The black clownfish is a popular species among aquarists, especially because the juveniles are more brightly colored than adults and can live in captivity for up to 20 years. They are also easy to care for since they don’t require any special conditions or extra feeding.

Size

The black clownfish grows to about two inches. They are considered a small fish, but it is still larger than most other fishes in the home aquarium. The female will grow slightly smaller than the male because they have eggs that go through osmosis into their body and can’t be expelled like males during the breeding season.

Life cycle

The black clownfish is a reef-dwelling fish that has an average lifespan of up to ten years. They grow to about five inches in length and are one of the few species with males carrying eggs instead of fertilizing them externally like most other marine life.

The females spend their entire lives guarding the nests as they lay between twenty and fifty eggs. The males, meanwhile, find a different mate for each breeding cycle and brood the fertilized eggs in their mouths before spitting them out into the nest.

Are they peaceful or aggressive?

The black clownfish is a very peaceful and non-aggressive fish, but they are still territorial. They build their nests far away from other reefs in order to avoid any conflicts with neighboring territories.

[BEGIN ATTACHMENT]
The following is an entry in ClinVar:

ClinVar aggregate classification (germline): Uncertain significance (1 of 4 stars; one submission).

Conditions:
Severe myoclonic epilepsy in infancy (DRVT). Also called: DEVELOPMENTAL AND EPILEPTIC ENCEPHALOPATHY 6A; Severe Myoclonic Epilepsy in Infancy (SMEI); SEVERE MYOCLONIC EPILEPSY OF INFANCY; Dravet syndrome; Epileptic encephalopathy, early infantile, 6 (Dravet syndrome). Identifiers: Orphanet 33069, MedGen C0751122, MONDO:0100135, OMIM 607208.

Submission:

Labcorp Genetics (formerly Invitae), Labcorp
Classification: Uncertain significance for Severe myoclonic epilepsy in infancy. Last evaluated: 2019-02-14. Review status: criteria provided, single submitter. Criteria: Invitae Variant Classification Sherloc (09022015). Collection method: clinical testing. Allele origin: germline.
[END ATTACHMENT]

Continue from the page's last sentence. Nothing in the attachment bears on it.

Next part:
General care information

black clownfish

What they eat

Black clownfish are omnivores, meaning they eat both meat and plants. Their diet consists of crustaceans (such as shrimp), algae, plankton, worms, and sometimes small invertebrates such as snails or urchins.

They hunt these prey in the shallow waters during the day with their powerful jaws which come equipped with a row of small but sharp teeth.

They are also known to eat the eggs and larvae of other fish species, including those from sharks, rays, damselfishes or even members of their own genus (i.e., they have been observed eating Amphipion percula).

Tanks mates